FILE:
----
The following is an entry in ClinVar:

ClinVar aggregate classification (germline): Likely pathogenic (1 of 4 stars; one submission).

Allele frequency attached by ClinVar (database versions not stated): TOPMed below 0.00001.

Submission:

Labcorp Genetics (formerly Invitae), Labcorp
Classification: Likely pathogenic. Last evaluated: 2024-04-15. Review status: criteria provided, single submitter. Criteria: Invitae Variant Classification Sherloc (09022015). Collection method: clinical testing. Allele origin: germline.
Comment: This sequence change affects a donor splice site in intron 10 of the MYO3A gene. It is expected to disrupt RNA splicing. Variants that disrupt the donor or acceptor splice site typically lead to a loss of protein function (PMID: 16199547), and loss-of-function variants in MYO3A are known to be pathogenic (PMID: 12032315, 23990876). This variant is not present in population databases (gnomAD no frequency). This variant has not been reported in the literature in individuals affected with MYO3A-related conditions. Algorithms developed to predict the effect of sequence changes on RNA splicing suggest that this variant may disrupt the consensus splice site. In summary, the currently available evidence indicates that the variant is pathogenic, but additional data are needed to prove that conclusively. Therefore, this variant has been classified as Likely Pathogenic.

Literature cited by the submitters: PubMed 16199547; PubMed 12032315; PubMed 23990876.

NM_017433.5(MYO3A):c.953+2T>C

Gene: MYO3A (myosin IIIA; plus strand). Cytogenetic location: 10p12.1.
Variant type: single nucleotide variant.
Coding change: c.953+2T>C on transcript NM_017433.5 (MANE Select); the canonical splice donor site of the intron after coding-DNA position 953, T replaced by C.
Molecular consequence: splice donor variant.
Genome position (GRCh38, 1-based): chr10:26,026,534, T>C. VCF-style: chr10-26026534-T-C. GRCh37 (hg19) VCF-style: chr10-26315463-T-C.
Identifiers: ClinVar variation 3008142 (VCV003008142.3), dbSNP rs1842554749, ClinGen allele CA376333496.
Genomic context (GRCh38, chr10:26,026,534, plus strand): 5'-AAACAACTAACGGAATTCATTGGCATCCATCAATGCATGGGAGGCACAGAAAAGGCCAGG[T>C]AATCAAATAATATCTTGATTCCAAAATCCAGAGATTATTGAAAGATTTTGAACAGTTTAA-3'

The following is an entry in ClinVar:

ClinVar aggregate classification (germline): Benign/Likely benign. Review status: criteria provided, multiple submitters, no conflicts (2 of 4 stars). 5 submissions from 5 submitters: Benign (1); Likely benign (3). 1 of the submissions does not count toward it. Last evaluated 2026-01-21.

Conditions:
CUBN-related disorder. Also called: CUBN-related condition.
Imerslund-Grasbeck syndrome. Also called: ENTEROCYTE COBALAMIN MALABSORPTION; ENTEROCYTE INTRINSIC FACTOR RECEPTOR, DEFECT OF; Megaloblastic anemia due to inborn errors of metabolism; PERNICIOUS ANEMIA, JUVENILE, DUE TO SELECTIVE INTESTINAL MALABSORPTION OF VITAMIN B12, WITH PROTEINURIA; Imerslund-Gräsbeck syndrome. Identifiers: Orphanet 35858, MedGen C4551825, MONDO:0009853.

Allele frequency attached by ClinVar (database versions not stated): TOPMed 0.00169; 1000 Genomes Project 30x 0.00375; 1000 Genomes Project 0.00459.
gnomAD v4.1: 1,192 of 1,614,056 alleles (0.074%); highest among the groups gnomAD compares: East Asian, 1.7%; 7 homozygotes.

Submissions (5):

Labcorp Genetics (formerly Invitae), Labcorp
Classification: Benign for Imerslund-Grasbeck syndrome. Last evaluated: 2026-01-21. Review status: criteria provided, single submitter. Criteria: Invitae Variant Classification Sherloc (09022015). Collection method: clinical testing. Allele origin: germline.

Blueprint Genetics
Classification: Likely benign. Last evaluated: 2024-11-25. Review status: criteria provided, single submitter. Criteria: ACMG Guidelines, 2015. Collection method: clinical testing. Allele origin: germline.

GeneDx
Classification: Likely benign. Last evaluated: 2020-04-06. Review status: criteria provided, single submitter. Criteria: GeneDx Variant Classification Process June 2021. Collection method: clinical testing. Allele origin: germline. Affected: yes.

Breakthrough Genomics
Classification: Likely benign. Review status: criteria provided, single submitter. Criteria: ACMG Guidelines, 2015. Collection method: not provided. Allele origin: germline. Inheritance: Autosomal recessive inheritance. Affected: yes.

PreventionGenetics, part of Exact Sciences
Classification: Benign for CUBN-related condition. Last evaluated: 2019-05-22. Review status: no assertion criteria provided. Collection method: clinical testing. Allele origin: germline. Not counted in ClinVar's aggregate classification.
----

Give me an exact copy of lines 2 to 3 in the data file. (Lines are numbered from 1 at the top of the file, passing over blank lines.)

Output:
ClinVar aggregate classification (germline): Likely pathogenic (1 of 4 stars; one submission).

Allele frequency attached by ClinVar (database versions not stated): TOPMed below 0.00001.